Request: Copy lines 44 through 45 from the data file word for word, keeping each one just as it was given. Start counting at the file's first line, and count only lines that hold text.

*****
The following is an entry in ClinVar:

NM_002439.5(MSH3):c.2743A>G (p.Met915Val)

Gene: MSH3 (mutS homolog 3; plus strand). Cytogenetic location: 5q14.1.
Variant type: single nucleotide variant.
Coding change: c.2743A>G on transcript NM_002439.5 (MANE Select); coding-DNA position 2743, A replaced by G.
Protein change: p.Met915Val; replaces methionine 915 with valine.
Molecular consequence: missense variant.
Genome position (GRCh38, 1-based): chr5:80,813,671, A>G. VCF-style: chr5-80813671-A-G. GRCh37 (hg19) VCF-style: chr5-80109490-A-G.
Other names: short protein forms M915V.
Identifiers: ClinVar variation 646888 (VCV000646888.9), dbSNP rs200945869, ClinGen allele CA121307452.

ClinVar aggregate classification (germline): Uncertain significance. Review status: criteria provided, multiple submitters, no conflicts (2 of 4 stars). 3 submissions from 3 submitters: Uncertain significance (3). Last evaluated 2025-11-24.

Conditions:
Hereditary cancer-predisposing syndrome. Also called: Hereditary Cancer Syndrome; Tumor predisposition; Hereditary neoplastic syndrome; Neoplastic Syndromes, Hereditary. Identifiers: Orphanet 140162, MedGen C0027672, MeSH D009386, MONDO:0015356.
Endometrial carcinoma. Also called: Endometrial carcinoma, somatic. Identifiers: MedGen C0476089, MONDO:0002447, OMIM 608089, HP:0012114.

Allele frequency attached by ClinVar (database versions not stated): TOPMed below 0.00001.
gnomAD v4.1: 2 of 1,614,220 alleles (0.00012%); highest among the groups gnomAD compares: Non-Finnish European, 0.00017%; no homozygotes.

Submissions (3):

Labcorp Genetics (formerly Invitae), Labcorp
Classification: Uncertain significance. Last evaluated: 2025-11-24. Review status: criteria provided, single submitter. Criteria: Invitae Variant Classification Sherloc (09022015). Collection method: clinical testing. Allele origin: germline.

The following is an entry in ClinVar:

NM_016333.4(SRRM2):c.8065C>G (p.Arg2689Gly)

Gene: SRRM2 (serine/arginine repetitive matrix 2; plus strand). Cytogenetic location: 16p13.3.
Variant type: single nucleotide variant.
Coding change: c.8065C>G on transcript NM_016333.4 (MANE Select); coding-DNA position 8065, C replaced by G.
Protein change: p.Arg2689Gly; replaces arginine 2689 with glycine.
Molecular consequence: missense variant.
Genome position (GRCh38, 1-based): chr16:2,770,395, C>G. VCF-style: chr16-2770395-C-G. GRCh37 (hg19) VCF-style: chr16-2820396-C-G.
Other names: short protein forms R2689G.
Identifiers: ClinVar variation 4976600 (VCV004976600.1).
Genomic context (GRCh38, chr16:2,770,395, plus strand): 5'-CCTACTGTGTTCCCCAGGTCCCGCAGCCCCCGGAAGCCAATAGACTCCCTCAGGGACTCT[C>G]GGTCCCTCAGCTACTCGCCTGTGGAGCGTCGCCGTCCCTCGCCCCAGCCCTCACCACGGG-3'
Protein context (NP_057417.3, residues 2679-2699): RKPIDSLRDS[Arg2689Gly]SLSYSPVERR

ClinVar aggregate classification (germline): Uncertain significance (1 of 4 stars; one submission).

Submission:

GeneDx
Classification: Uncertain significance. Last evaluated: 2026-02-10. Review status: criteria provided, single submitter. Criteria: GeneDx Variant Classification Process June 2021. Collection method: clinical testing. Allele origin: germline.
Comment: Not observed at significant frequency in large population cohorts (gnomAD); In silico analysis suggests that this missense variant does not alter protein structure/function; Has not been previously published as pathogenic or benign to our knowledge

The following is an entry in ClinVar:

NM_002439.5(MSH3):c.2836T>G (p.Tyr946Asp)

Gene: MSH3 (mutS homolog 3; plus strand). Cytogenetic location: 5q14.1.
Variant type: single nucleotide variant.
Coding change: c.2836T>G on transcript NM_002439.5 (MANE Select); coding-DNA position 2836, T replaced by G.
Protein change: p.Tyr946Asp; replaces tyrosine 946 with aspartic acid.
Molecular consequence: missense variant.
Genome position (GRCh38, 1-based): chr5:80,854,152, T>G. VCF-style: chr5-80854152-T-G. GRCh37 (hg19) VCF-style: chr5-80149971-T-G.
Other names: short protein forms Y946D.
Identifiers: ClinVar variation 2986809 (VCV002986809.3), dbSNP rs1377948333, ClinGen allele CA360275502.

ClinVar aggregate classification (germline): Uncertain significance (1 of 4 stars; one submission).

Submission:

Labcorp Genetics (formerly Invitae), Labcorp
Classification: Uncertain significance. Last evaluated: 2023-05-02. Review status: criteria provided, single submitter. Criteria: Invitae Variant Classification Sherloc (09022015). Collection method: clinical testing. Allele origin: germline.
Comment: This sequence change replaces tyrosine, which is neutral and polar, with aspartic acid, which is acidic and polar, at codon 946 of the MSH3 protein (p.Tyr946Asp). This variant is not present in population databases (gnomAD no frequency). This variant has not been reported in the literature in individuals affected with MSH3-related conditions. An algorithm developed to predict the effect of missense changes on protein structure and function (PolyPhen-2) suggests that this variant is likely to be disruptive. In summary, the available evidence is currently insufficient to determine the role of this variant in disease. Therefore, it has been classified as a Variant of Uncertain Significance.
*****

Genome position (GRCh38, 1-based): chr5:80,854,152, T>G. VCF-style: chr5-80854152-T-G. GRCh37 (hg19) VCF-style: chr5-80149971-T-G.
Other names: short protein forms Y946D.